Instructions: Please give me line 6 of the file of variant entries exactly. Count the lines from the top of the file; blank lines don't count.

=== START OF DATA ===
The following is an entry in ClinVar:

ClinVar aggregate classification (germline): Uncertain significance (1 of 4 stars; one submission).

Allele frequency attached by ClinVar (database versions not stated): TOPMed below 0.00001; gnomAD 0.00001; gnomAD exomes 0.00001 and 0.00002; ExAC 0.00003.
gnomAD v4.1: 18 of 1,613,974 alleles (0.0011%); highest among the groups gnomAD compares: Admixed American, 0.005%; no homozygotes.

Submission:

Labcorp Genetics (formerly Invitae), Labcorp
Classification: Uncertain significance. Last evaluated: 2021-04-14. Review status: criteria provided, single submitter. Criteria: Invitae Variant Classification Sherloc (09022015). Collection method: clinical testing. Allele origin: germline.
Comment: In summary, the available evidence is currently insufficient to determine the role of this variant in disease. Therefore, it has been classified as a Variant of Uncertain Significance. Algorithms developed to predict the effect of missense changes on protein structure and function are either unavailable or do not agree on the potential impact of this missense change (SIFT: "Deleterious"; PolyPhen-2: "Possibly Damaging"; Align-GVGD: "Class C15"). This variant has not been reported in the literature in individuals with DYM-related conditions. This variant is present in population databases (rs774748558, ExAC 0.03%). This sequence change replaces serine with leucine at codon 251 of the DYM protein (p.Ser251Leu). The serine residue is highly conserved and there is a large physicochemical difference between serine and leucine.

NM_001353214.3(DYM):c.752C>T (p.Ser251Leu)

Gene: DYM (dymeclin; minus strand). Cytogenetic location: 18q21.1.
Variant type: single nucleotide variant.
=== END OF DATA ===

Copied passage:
Labcorp Genetics (formerly Invitae), Labcorp